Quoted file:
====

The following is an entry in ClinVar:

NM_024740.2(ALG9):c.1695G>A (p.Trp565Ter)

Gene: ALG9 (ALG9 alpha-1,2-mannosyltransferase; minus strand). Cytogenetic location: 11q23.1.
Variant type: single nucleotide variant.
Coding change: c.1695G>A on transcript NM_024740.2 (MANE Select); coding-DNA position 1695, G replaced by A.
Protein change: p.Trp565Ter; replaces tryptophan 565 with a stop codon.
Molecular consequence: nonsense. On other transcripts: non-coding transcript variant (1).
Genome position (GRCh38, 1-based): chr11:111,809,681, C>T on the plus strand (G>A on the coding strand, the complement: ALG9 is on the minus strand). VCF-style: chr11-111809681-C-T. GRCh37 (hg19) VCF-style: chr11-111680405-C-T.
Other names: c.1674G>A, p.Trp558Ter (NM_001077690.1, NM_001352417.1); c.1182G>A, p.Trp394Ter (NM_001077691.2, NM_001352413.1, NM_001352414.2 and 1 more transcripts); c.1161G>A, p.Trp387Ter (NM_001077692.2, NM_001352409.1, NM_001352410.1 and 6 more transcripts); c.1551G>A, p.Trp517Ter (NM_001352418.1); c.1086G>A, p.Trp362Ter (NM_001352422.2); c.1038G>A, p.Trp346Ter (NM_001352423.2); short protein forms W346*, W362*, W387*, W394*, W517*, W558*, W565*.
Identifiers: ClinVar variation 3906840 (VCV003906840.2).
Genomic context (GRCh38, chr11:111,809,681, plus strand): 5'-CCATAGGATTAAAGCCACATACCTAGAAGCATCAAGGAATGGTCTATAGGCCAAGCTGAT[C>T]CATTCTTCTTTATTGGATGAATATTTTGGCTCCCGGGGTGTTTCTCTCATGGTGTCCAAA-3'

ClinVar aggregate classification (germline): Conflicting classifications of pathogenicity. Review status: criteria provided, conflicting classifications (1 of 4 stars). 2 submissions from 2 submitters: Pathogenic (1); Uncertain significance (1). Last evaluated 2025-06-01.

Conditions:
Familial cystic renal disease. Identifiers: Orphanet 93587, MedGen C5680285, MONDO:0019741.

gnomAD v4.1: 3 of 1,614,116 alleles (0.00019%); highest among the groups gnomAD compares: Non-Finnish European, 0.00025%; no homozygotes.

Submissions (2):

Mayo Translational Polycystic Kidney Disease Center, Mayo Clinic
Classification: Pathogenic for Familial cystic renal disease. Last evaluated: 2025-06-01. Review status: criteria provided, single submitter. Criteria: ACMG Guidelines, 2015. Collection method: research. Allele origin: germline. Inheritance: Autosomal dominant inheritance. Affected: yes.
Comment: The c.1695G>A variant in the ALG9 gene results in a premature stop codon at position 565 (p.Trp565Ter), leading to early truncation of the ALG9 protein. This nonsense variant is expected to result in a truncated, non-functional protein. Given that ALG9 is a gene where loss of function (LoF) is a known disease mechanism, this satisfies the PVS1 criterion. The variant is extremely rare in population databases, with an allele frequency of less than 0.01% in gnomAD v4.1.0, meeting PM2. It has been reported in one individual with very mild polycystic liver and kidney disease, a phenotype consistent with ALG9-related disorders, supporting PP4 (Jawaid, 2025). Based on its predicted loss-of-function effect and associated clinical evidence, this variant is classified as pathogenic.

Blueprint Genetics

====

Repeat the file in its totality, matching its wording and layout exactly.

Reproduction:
The following is an entry in ClinVar:

NM_024740.2(ALG9):c.1695G>A (p.Trp565Ter)

Gene: ALG9 (ALG9 alpha-1,2-mannosyltransferase; minus strand). Cytogenetic location: 11q23.1.
Variant type: single nucleotide variant.
Coding change: c.1695G>A on transcript NM_024740.2 (MANE Select); coding-DNA position 1695, G replaced by A.
Protein change: p.Trp565Ter; replaces tryptophan 565 with a stop codon.
Molecular consequence: nonsense. On other transcripts: non-coding transcript variant (1).
Genome position (GRCh38, 1-based): chr11:111,809,681, C>T on the plus strand (G>A on the coding strand, the complement: ALG9 is on the minus strand). VCF-style: chr11-111809681-C-T. GRCh37 (hg19) VCF-style: chr11-111680405-C-T.
Other names: c.1674G>A, p.Trp558Ter (NM_001077690.1, NM_001352417.1); c.1182G>A, p.Trp394Ter (NM_001077691.2, NM_001352413.1, NM_001352414.2 and 1 more transcripts); c.1161G>A, p.Trp387Ter (NM_001077692.2, NM_001352409.1, NM_001352410.1 and 6 more transcripts); c.1551G>A, p.Trp517Ter (NM_001352418.1); c.1086G>A, p.Trp362Ter (NM_001352422.2); c.1038G>A, p.Trp346Ter (NM_001352423.2); short protein forms W346*, W362*, W387*, W394*, W517*, W558*, W565*.
Identifiers: ClinVar variation 3906840 (VCV003906840.2).
Genomic context (GRCh38, chr11:111,809,681, plus strand): 5'-CCATAGGATTAAAGCCACATACCTAGAAGCATCAAGGAATGGTCTATAGGCCAAGCTGAT[C>T]CATTCTTCTTTATTGGATGAATATTTTGGCTCCCGGGGTGTTTCTCTCATGGTGTCCAAA-3'

ClinVar aggregate classification (germline): Conflicting classifications of pathogenicity. Review status: criteria provided, conflicting classifications (1 of 4 stars). 2 submissions from 2 submitters: Pathogenic (1); Uncertain significance (1). Last evaluated 2025-06-01.

Conditions:
Familial cystic renal disease. Identifiers: Orphanet 93587, MedGen C5680285, MONDO:0019741.

gnomAD v4.1: 3 of 1,614,116 alleles (0.00019%); highest among the groups gnomAD compares: Non-Finnish European, 0.00025%; no homozygotes.

Submissions (2):

Mayo Translational Polycystic Kidney Disease Center, Mayo Clinic
Classification: Pathogenic for Familial cystic renal disease. Last evaluated: 2025-06-01. Review status: criteria provided, single submitter. Criteria: ACMG Guidelines, 2015. Collection method: research. Allele origin: germline. Inheritance: Autosomal dominant inheritance. Affected: yes.
Comment: The c.1695G>A variant in the ALG9 gene results in a premature stop codon at position 565 (p.Trp565Ter), leading to early truncation of the ALG9 protein. This nonsense variant is expected to result in a truncated, non-functional protein. Given that ALG9 is a gene where loss of function (LoF) is a known disease mechanism, this satisfies the PVS1 criterion. The variant is extremely rare in population databases, with an allele frequency of less than 0.01% in gnomAD v4.1.0, meeting PM2. It has been reported in one individual with very mild polycystic liver and kidney disease, a phenotype consistent with ALG9-related disorders, supporting PP4 (Jawaid, 2025). Based on its predicted loss-of-function effect and associated clinical evidence, this variant is classified as pathogenic.

Blueprint Genetics